Tuesday, February 10, 2015
WESTBARD REDEVELOPMENT, CROWDED SCHOOLS PROMPT BERLINER INFRASTRUCTURE SUMMIT MARCH 7 IN BETHESDA
The event is expected to bring stakeholders together to have a dialogue on the topic. Berliner is not proposing specific changes to the County's Adequate Public Facilities Ordinance at this time, but beginning a community discussion on the topic. Based upon the feedback of public school PTAs, developers, municipal leaders and other stakeholders, action items proposed at the event could be addressed by the Council.
While the event was primarily prompted by the potential development at Westbard, it will consider the entire county, and officials from large municipalities like Rockville and Gaithersburg are expected to participate.
County-level officials currently scheduled to attend include County Council Deputy Administrator Glenn Orlin, Montgomery County Public Schools Director of Long-Range Planning Bruce Crispell, and Planning Director Gwen Wright.
This is a discussion that is long past-due. The Walt Whitman school cluster in Bethesda is already filled to the point where Wood Acres Elementary no longer has a music classroom, and some kids are taking gym class in hallways at Pyle Middle School. BCC High School is maxed-out on its site, and cannot be expanded further. Wood Acres will be similarly maximized after its current addition is completed, hemmed in by Wood Acres Park, forest buffers, and the residential neighborhood that surrounds it.
Yet, the Montgomery County Planning Department is rewriting the Westbard Sector Plan, and the current draft proposal would allow thousands of new residents and cars to be jammed into a roughly 2-block area. Developer Equity One last week unveiled a more specific plan for its Westbard properties, which would account for 500-700 new housing units (representing 1290-1806 new residents, using the current U.S. Census Bureau measurement of 2.58 persons per unit). How can this apparent disconnect between developer desires and zero school capacity be addressed? Something literally has to give.
County planners and the council will either have to scale back the Westbard redevelopment plans to a more appropriate height and density, or MCPS and developers will have to come up with significant new resources of money and land. It's one thing to talk about growth in newer communities. But we're now finding that those who criticized the reckless plan to allow massive "infill" sprawl redevelopment were correct in calling it irresponsible. When you destroy strip malls and neighborhood commercial and service areas, and replace them with luxury apartment towers, you get students and cars. Students and cars means more classrooms and more traffic.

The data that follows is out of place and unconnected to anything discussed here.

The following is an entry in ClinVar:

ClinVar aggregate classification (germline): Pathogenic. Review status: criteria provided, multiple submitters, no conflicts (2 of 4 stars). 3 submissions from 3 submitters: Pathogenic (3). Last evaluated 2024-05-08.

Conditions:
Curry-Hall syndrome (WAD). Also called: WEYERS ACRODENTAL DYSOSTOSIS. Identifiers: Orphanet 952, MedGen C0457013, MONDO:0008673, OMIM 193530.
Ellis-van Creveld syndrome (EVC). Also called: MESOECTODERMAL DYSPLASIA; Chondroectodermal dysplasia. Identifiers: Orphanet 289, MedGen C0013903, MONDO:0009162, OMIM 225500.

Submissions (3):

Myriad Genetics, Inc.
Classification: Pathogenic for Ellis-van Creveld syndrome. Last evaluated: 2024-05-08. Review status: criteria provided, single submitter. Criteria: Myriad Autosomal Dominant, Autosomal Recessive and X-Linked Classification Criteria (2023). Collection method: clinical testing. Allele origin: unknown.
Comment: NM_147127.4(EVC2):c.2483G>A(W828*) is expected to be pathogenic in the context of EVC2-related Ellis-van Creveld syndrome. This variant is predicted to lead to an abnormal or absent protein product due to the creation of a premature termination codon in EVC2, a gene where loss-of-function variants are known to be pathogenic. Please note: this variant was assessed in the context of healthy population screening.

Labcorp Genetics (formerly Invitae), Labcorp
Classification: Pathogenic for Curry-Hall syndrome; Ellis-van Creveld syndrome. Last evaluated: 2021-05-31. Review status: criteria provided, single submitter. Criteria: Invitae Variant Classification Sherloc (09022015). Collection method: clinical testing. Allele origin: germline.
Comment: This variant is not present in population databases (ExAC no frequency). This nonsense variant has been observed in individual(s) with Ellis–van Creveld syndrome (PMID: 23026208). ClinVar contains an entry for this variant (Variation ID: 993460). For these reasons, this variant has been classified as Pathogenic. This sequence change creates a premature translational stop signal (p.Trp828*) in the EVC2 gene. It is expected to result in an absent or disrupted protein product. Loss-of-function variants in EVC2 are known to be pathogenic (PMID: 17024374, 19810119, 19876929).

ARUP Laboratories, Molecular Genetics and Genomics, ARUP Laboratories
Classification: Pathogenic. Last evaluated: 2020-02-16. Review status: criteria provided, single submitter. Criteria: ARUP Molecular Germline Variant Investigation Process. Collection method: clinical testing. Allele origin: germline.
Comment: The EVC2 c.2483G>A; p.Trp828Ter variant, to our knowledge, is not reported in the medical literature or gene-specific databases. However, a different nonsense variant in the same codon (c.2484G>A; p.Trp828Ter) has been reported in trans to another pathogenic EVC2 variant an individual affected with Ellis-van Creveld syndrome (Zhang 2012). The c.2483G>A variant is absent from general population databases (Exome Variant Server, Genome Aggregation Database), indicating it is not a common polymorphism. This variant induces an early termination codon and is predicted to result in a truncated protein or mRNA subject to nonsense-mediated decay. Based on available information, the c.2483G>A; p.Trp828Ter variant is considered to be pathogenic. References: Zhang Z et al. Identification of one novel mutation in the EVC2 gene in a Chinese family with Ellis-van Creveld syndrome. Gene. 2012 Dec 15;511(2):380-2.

The problem with infill development is that there is little-to-no capacity for either.
To go forward with a plan of thousands of new residents, there are really only 2.5 options. First, is the third rail of MoCo politics - major changes to school boundaries, which would result in long bus rides for some.
Second, developers would have to hand over significant plots of land. Where is that possible in 20816? Planners identified two sites for a new elementary school, those currently occupied by the vacant Manor Care Springhouse nursing home and the Little Falls Library. But neither site is large enough to hold an elementary school under MCPS guidelines. A shared school site with adjacent Westland MS at the library site is talked about, but that idea totally falls apart when you consider the common facilities such large student and faculty populations would have to share. Neither school's students would be adequately or justly served by the finished product. Those endorsing such a plan obviously are not planning to send their own kids there. I'm not even sure how sharing the site with Westland provides any more acreage to the proposed elementary school than if it stands alone on the library site. Westland currently occupies all the buildable space above the library, minus a service road and small forest buffer that stand between them.
The third, "0.5" solution is just that - only a partial solution: reclaim former schools such as that currently leased by the private Washington Waldorf School on Sangamore Road. WWS recently re-upped that lease, and my understanding is that the terms were quite favorable to them, with renewals at their option, not MCPS'. Again, it's a partial solution, because those former school buildings are smaller than today's, and wouldn't meet the demands at the elementary, middle and high school levels by themselves.
I haven't even talked about roads, stormwater and sewer facilities, and all the other things that people often forget are required to support residential growth (until the existing facilities fail).
Hopefully putting a lot of community leaders into one room will generate new ideas, because I'm not finding many options or solutions at this point, short of scaling back the infill sprawl plan for the Westbard Sector.